Throughout the Waterloo campaign of 1815 the allied forces maintained a semi-regular field post system in order to communicate efficiently with each other and the anxious home front. The prospect of Napoleon invading his lost territories (including The Low Countries), defeating Wellington and subsequently consolidating his rule in France sent shivers down the spines of many allied generals and the populace. A certain defeat of Napoleon couldn’t be taken for granted.
Before we scrutinize the letter, we should embed its contents into the situation at the time. Napoleon returned from his exile on the small Italian isle of Elba on the 26th of February 1815 with a small personal guard of 600 men. On the 1st of March he reached France and he immediately marched on Paris. By that time the king of France, the unpopular Louis XVIII, still deemed it possible to stop him in his tracks. On the 14th of March however one of Louis’ generals, Michel Ney, joined his former emperor with 6000 men. Several days later Napoleon entered Paris and Louis had fled to England.
In the months before June the 15th both Napoleon and the allied forces mobilised for war. Eventually Napoleon succeeded in raising over 200,000 soldiers which formed his l’Armée du Nord. During the congress of Vienna the allied forced declared Napoleon an outlaw and subsequently the Seventh Coalition was formed to defeat him. Initially they thought they could invade France before Napoleon would even dare to start with any hostilities. They were wrong. In the early hours of June 15th Napoleon’s l’Armée du Nord crossed the river Sambre at Charleroi – the very day our letter was written.
Otto van Limburg Stirum (1789-1851) wrote this letter in 2 parts on the day the French commenced their hostilities. As one of the personal aide-de-camps to Prince Willem of the Netherlands, he reports his personal thoughts about the situation to his father Leopold. Leopold resided in Amsterdam at the time and had close contacts to King Willem I. He was part of the famous triumvirate which returned the banished Stadtholder-heir to the Netherlands after the withdrawal of French troops from the Low Countries in the 2nd part of 1813. Prince Willem the VI was proclaimed King Willem I of the Netherlands in November of 1813.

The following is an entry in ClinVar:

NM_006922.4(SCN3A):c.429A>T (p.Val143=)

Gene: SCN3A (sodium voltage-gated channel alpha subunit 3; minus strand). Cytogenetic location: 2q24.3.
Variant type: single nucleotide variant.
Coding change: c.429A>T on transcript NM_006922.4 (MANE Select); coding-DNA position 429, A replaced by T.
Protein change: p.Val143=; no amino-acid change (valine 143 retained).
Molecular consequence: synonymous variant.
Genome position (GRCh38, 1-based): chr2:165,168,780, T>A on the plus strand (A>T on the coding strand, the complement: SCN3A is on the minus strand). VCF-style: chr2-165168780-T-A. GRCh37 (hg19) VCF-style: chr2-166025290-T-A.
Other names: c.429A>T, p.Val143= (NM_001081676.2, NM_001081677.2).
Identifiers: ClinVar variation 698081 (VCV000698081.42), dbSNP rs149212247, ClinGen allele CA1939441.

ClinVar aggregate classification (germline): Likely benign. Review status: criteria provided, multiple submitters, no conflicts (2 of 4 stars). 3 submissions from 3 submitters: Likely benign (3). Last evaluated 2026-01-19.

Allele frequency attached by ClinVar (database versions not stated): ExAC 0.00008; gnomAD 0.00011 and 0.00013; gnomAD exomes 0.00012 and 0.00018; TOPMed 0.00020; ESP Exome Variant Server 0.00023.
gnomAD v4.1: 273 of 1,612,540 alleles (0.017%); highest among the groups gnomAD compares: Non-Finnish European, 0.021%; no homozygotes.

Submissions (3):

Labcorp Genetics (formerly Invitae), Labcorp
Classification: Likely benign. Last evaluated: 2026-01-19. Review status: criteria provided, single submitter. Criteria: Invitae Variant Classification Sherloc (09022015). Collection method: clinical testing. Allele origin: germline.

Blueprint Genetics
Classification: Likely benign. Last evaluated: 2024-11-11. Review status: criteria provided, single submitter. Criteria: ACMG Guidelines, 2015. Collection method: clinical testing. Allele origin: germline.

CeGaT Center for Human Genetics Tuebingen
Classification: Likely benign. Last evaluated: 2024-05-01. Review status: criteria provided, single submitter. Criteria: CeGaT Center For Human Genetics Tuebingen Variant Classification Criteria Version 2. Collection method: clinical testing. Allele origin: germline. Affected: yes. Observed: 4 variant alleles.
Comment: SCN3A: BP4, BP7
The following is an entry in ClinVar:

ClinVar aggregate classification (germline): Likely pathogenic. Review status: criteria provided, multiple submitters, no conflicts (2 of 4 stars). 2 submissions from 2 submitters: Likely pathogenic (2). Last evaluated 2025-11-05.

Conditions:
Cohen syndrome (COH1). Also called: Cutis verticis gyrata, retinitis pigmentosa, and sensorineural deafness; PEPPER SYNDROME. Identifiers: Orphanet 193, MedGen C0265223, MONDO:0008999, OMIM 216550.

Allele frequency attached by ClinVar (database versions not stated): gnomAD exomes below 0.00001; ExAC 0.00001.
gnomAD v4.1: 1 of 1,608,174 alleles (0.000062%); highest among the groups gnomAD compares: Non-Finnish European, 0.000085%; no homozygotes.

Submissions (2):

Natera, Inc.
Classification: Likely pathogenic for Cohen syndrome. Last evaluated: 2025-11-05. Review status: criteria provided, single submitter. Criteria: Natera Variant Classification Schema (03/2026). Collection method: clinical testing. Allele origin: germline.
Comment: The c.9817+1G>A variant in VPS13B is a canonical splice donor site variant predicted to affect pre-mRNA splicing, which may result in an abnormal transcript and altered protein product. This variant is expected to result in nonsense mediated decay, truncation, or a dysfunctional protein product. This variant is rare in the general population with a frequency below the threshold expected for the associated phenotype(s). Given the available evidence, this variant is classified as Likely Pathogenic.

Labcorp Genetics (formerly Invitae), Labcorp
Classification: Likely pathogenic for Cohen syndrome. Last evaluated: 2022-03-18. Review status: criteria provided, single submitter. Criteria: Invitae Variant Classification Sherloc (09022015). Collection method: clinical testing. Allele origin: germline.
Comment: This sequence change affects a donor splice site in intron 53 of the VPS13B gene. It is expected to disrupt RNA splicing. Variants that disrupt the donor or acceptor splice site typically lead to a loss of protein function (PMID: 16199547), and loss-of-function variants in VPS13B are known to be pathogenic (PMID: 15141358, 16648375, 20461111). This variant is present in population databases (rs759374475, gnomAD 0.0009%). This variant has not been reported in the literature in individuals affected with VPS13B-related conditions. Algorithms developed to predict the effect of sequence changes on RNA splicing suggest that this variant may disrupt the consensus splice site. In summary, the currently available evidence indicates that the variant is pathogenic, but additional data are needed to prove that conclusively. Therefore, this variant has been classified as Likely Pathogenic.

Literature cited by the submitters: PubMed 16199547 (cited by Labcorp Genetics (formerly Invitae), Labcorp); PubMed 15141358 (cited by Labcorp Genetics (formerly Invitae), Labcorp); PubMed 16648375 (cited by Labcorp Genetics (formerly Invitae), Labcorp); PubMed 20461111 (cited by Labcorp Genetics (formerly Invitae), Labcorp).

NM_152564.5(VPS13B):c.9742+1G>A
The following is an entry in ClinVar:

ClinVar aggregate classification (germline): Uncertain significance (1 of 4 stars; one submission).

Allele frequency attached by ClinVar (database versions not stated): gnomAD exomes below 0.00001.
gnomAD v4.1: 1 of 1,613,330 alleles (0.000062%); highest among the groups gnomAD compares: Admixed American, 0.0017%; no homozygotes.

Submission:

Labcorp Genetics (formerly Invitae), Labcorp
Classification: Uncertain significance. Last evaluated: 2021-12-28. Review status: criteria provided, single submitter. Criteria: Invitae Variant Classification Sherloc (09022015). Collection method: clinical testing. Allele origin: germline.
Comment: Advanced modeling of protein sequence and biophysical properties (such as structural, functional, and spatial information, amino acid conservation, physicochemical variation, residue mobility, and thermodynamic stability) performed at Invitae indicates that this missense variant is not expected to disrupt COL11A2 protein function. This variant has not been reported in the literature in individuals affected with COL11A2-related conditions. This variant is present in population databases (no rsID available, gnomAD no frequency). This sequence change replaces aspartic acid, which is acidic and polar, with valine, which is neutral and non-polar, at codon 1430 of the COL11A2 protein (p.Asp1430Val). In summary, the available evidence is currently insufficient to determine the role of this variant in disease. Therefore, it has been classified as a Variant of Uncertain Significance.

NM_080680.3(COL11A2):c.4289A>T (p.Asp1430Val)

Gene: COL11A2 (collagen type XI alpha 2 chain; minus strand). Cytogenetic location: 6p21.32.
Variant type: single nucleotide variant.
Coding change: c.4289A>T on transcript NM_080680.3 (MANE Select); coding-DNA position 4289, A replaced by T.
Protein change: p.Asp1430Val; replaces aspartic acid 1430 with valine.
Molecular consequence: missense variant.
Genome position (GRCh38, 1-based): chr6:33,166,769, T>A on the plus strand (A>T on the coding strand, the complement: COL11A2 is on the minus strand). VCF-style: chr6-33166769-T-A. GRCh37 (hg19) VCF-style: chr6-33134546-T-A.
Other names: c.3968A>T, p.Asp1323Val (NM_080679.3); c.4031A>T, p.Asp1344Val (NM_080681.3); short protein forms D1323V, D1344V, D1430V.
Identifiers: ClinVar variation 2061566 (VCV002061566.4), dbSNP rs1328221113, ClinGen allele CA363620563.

To reinforce the close bond between Leopold and King Willem, the king made Leopold’s son Otto aide-de-camp to his son Willem (who later became king Willem II) during the Waterloo campaign.
Because of his close ties to the Prince of Orange, Otto gives us first-hand insights into the very day Napoleon rushed into Belgium. He states that Napoleon, Jérôme and Murat have camped at Fontaine-l’Évêque near Charleroi, but that Le Prince (Prince of Orange) and the Duke of Wellington are still at a ball in Brussels. If the situation would worsen though he estimates that his Prince would return as soon as possible. He also ponders about military tactics which could be used, e.g. general Hill should replace the Dutch detachment in order to combat the French. A rather strange passage appears near the end of the actual letter: Otto seems to warn his father not to enrage the prince (Mais surtout gardez vous je vous prie de dire que vous tenez quelque chose de moi le Prince serait furieux). To be explained by an earlier letter between the two?